Full name: William Henry
Born: 21st August 1765, Buckingham House (Now Buckingham Palace)
Son of George III and Queen Charlotte of Mecklenburg-Strelitz
Married: Adelaide of Saxe-Meiningen, 1818
Died: 20th June 1837, Windsor Castle
Burial: St George’s Chapel, Windsor, 8th July 1837
William was the third son of George III and therefore not expected to be king one day. His eldest brother, George became king in 1820 upon the death of their father. During his reign their brother Frederick died of dropsy which made William heir. His reign was only seven years and in many ways has been overshadowed by his successor, Victoria who’s reign brought Britain into the 20th century. Nevertheless, William’s reign saw important constitutional changes to the electoral system as well as social reforms which have shaped Britain today.
The four George’s were not very popular. The madness of George III had caused constitutional concerns in Britain and his eldest son the Prince Regent who subsequently became George IV was widely disliked owing to his rude behaviour. William was a refreshing change. Having grown up in the Navy and living the majority of his life not expecting to be King, William came to the throne without any of the airs and graces associated with past monarchs. His coronation in September 1831 was a very simple affair, costing only £30,000 compared to his brothers £240,000 extravagant event ten years earlier. William’s lifestyle was low key, he even refused to live in Buckingham Palace and tried to pass it to the Army to use as barracks.
William’s early actions as King imply that he was not a bothered monarch, however this was not the case. The Duke of Wellington, the current Prime Minister when William ascended the throne, stated that he had ‘done more business with the king in 10 minutes than he had done with his brother George in as many days’. During William’s reign many key political changes were made including the initial acts towards abolishing slavery and evolving the way in which government operated. The Great Reform Act of 1832 uniformed the nations constituencies to make voting fairer.
Despite William’s attempts at being a competent ruler, he did have his prejudices, in particular to the french. This stemmed from his time in the navy and even after he had retired from active service in 1790, he wanted to return purely to fight against the French in the revolutionary wars. During his time in the navy he served as a midshipman in the American Wars of Independence. He was the only member of the British royal family to see America with the Union Flag still flying. The loss of the American colonies caused bitter disappointment for George III and made relations with American very difficult. William had a knack for flattery and made such considerate and complementary comments to an American Ambassador that it repaired their relations.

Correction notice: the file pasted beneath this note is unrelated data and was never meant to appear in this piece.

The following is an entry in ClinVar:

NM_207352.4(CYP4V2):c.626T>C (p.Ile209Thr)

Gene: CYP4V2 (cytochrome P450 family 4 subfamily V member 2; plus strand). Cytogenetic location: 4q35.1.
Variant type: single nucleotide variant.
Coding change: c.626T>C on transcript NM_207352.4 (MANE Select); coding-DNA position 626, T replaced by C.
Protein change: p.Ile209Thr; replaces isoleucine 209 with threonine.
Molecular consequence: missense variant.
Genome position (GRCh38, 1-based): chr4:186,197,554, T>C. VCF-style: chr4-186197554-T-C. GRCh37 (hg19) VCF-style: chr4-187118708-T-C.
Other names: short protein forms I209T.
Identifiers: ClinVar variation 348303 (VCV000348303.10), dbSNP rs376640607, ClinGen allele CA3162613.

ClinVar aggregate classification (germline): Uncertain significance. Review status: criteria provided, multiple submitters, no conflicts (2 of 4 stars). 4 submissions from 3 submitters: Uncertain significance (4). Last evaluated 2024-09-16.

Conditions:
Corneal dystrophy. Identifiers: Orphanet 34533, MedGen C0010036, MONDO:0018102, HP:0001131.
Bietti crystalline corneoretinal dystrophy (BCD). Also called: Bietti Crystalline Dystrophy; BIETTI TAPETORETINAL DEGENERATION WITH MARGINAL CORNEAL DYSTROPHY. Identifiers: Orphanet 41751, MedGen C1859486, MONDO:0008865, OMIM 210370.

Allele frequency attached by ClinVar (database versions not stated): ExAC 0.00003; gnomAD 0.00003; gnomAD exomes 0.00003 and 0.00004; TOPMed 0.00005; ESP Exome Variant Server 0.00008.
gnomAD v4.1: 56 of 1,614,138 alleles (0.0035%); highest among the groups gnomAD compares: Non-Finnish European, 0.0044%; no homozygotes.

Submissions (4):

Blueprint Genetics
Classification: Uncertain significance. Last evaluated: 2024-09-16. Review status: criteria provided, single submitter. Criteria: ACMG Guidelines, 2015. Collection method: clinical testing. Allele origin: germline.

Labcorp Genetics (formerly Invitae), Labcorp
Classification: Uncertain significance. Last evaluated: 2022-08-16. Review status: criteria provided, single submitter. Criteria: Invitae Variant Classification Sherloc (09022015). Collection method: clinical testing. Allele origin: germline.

There were many highs of William’s short reign however there was one major low for him, which was producing his own heir. Prior to becoming king, William had lived a fairly quiet life with an Irish actress called Dorothea Jordan whom he had seen performing in Dury Lane. They had ten illegitimate children all of who William acknowledged. However an actress was not a suitable wife for a future monarch and by 1817, it became possible that William would be King. The race was on to find a bride and produce an heir. Princess Adelaide of Saxe-Meiningen was considered suitable and the pair were wed in July 1818. She was 27-years younger than him and therefore children were expected. Sadly the few children they had died at birth or when only a few months old. Princess Victoria, the daughter of William’s deceased younger brother Edward was acknowledged as his heir.
William was not a fan of Princess Victoria’s mother the Duchess of Kent. She was very controlling to her daughter and along with her dominating advisor John Conroy who were keen for William to die before Victoria was 18, meaning that the Duchess would be regent. William was quoted as saying in 1836 that he hoped to live long enough so that the crown would go to ‘that young lady, heiress presumptive to the Crown, and not in the hands of a person now near me, who is surrounded by evil advisers and is herself incompetent to act with propriety in the situation in which she would be placed’. William’s desire was granted and his died a month after Victoria’s 18th birthday. He was 71 years old. On the 8th July 1837 he was buried in Windsor Castle.